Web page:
Referring to FIG. 6, a block diagram of control circuitry 56 constructed in accordance with the present invention, portions thereof removed, is illustrated. Control circuitry 56 includes an image generator 127 with a plurality of pixels 129 each having at least one light emitting element, with the pixels being connected in a matrix of rows and columns. In this particular embodiment the rows contain 640 pixels and the columns contain 480 pixels, which in this embodiment is a complete page (image). It will of course be understood that any desired number of rows and columns can be utilized for specific applications, however, because of the extreme small size of the present structure more pixels and better resolution (e.g. 1000×1000) can relatively easily be incorporated. Control circuitry 56 further includes driver circuitry 58 from FIG. 5. As illustrated in FIG. 6, a shift register or decoder 130 is connected to the row inputs of image generator 127 and a shift register or decoder 132 is connected through a plurality of latch and driver circuits 134 to the column inputs of image generator 127. Data is supplied to shift register or decoder 130 and 132 by means of light detectors 131 and 133, respectively, and molded optical signal waveguides (to be explained presently). Shift register or decoder 130 may be, for example, shift register 116 and row driver 118 of FIG. 5. Shift register or decoder 132 is, for example, memory 112 of FIG. 5. In this configuration with pixels 129 including LEDs, one terminal of each LED is connected to the row lines and the other terminal of each LED is connected to the column lines. Further, in the full implementation illustrated, there are 480 rows and 640 columns for a total of 307,200 pixels in a complete page or image.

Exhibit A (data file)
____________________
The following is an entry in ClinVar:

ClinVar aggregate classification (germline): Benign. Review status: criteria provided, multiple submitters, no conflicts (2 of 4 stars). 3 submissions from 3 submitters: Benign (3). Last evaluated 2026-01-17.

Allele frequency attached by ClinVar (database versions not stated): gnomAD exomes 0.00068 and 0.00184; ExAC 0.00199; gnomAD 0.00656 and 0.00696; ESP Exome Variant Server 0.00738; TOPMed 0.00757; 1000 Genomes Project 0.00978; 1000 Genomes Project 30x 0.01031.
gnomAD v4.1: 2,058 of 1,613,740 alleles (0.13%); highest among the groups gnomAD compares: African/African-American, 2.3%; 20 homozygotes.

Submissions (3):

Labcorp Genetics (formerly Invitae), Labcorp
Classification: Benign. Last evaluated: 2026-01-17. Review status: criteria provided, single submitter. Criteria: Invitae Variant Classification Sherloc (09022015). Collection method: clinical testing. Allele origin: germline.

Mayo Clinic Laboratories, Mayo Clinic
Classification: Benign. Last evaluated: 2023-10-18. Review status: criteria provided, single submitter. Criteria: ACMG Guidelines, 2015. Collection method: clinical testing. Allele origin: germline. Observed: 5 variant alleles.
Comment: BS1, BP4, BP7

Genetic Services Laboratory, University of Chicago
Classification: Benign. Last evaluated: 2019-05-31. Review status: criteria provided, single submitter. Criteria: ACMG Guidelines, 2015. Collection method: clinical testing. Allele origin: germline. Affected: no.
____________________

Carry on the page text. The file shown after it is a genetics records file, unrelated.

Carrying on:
In the operation of control circuitry 56, one row of display data is loaded into latch and driver circuits 134 associated with each of the column lines. Once this has been accomplished, a row is selected and energized by shift register or decoder 130, illuminating the appropriate pixels 129 according to the data stored in latch and driver circuits 134. While the selected row is being energized, the display data corresponding to the next row in the sequence is loaded into latch and driver circuits 134 and the procedure is repeated. Assuming a repetition rate of 60 frames per second, each row is illuminated for approximately 35 microseconds.